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Alkire v. Marriott International

April 5, 2007

ANITA M. ALKIRE, PLAINTIFF,
v.
MARRIOTT INTERNATIONAL, INC. ET AL., DEFENDANTS.



The opinion of the court was delivered by: Colleen Kollar-kotelly United States District Judge

MEMORANDUM OPINION

Pursuant to a jury trial held in this case commencing on March 14, 2006 and ending on March 16, 2006, the jury awarded Plaintiff Anita M. Alkire a judgment of $1,040,000, finding Defendant Marriott International, Inc. negligent as to its maintenance of an elevator and negligent as to Plaintiff's extraction from that elevator. See Jury Verdict Form. Presently before the Court are Defendant Marriott's [111] Motion for Judgment as a Matter of Law, or in the Alternative, for New Trial, or in the Alternative, to Alter or Amend the Judgment (Remittitur); and Defendant Marriott's [117] Motion to Strike Plaintiff's Surreply. After considering the aforementioned motions and the filings related thereto, the evidence in this case, and the relevant statutes and case law, the Court shall DENY Defendant Marriott's [111] Motion for Judgment as a Matter of Law, or in the Alternative, for New Trial, or in the Alternative, to Alter or Amend the Judgment (Remittitur); and GRANT Defendant Marriott's [117] Motion to Strike Plaintiff's Surreply.

I. LEGAL STANDARDS AND DISCUSSION

The Court notes at the outset that the Parties have chosen not to order a transcript of the proceedings and have cited to evidence from their memory of the proceedings and presumably their notes. The filings at issue clearly indicate that the Parties have different recollections of the testimony at trial. In order to be accurate, the Court has reviewed its own notes and an unofficial trial transcript to ensure accuracy. Accordingly, any citations included herein are to an unofficial trial transcript that presently is not part of the Court record. However, the evidence cited is a reflection of the Court's memory of the evidence and its trial notes.

A. Defendant Marriott is Not Entitled to Judgment as a Matter of Law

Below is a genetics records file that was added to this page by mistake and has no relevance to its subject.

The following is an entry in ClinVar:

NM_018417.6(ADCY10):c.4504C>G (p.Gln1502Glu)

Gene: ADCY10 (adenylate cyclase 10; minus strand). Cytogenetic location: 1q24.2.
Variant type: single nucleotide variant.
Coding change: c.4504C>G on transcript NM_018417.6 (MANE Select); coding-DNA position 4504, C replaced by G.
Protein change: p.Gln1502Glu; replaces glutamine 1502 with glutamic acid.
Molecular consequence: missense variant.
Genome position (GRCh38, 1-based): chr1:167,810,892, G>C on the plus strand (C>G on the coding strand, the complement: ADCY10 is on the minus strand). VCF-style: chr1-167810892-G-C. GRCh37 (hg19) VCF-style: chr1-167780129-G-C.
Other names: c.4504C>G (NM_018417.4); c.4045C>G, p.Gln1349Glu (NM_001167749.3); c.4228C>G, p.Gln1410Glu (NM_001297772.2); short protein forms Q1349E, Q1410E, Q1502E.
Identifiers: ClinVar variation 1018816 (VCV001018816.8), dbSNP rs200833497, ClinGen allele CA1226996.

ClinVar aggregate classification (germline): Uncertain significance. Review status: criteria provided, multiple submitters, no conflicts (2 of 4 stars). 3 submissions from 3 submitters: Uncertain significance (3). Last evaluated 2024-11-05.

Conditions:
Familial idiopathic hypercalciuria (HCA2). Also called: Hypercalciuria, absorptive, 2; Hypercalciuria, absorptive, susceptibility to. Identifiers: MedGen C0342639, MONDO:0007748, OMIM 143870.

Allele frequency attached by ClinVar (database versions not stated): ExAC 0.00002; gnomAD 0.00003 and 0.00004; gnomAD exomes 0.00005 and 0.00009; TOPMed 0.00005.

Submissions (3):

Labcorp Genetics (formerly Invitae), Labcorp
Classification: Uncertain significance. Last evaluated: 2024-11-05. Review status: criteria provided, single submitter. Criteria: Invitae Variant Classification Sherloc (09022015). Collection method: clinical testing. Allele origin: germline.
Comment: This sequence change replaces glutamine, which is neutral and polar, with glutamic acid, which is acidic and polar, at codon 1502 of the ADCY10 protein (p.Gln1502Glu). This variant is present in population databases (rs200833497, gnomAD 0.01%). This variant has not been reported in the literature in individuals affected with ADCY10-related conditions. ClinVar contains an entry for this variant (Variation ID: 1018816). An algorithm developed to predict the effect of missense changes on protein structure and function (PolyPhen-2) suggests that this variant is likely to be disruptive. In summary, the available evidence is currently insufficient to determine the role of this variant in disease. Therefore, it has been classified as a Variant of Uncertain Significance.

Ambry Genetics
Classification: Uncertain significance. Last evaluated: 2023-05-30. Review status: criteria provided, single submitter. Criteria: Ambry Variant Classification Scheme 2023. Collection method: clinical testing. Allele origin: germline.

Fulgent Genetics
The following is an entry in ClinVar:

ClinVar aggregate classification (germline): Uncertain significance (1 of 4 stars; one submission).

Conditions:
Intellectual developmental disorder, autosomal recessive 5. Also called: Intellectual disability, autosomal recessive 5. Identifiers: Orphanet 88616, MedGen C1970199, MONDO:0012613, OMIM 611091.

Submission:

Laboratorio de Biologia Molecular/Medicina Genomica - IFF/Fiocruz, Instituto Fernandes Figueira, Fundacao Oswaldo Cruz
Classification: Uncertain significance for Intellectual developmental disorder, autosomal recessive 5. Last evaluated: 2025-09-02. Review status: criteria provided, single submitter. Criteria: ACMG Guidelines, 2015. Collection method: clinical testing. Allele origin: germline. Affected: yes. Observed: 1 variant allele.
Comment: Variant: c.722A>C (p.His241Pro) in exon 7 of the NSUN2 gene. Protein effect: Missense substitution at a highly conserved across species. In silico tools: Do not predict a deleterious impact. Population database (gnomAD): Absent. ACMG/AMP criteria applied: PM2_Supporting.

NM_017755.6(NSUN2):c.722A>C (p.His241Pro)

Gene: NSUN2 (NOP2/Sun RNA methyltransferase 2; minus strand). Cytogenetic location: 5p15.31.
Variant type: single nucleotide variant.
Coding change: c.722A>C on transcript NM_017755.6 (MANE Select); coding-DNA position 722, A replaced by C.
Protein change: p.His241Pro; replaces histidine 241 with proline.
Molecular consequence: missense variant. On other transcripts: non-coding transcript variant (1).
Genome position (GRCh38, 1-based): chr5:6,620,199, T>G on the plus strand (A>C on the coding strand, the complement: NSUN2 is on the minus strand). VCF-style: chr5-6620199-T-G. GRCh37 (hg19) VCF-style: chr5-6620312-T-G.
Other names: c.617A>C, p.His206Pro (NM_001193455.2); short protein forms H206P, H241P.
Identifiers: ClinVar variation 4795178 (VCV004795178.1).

Rule 50 of the Federal Rules of Civil Procedure provides, in pertinent part, that a motion for judgment as a matter of law made during trial may be renewed "by filing a motion no later than [ten] days after entry of the judgment[.]" Fed. R. Civ. P. 50(b). Pursuant to Rule 50(a)(2), "[a] motion for judgment as a matter of law may [originally] be made at any time before the case is submitted to the jury. The motion must specify the judgment sought and the law and facts that entitle the movant to the judgment." Fed. R. Civ. P. 50(a)(2). "Under Rule 50, a court should render judgment as a matter of law when 'a party has been fully heard on an issue and there is no legally sufficient evidentiary basis for a reasonable jury to find for that party on that issue.'" Reeves v. Sanderson Plumbing Prods., Inc., 530 U.S. 133, 149, 120 S.Ct. 2097, 2109, 147 L.Ed. 2d 105 (2000) (quoting Fed. R. Civ. P. 50(a)) (citing Weisgram v. Marley Co., 528 U.S. 440, 447-48, 120 S.Ct. 1011, 1016-17, 145 L.Ed. 2d 958 (2000)). Entry of judgment as a matter of law under Rule 50 is warranted only if "'the evidence and all reasonable inferences that can be drawn therefrom are so one-sided that reasonable men and women could not' have reached a verdict in plaintiff's favor." McGill v. Munoz, 203 F.3d 843, 845 (D.C. Cir. 2000) (quoting Duncan v. Washington Metro. Area Transit Auth., 201 F.3d 482, 485 (D.C. Cir. 2000)). "In making that determination, a court may not assess the credibility of witnesses or weigh the evidence," Hayman v. Nat'l Acad. of Sci., 23 F.3d 535, 537 (D.C. Cir. 1994), nor may it "substitute its judgment for that of the jury," Boodoo v. Cary, 21 F.3d 1157, 1161 (D.C. Cir. 1994). See also Reeves, 530 U.S.at 150, 120 S.Ct. 2097 (citations omitted); 9A CHARLES ALAN WRIGHT & ARTHURR. MILLER, FEDERALPRACTICE AND PROCEDURE § 2524, at 256-57 (2d ed. 1995) (on a motion for judgment as a matter of law, a court "must view the evidence most favorably to the party against whom the motion is made"). "If reasonable minds could disagree about the import of the evidence, judgment as a matter of law is inappropriate." In re Lorazepam & Clorazepate Antitrust Litigation, 467 F. Supp. 2d 74, 80 (D.D.C. 2006). "In evaluating the evidence, the court should not decide the motion based on which side it believes has the 'better of the case.'" Nyman v. Fed. Deposit Ins. Corp., 967 F. Supp. 1562, 1568 (D.D.C. 1997) (quoting Carter v. Duncan-Huggins, Ltd., 727 F.2d 1225, 1227 (D.C. Cir. 1984) (citations omitted)). Because these functions are the domain of the jury and because the granting of a Rule 50 motion intrudes upon the jury's rightful province, "Rule 50 motions 'should be cautiously and sparingly granted.'" Id. (quoting 9 CHARLES ALAN WRIGHT & ARTHURR. MILLER, FEDERAL PRACTICE AND PROCEDURE § 2524, at 541-45 (1971)); see also Boodoo, 21 F.3d at 1161 (the granting of a judgment as a matter of law "is highly disfavored").